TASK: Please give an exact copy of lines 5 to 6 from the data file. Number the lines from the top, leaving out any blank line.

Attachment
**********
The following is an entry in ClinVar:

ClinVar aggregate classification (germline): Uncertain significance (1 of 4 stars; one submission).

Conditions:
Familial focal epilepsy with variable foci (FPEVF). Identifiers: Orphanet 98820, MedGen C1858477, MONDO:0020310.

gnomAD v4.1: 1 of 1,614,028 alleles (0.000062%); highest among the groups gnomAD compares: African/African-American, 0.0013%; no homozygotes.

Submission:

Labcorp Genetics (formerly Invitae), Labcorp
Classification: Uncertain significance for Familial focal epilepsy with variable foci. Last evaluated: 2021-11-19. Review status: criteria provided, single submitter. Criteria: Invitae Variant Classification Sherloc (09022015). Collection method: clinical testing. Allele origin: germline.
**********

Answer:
gnomAD v4.1: 1 of 1,614,028 alleles (0.000062%); highest among the groups gnomAD compares: African/African-American, 0.0013%; no homozygotes.

Submission: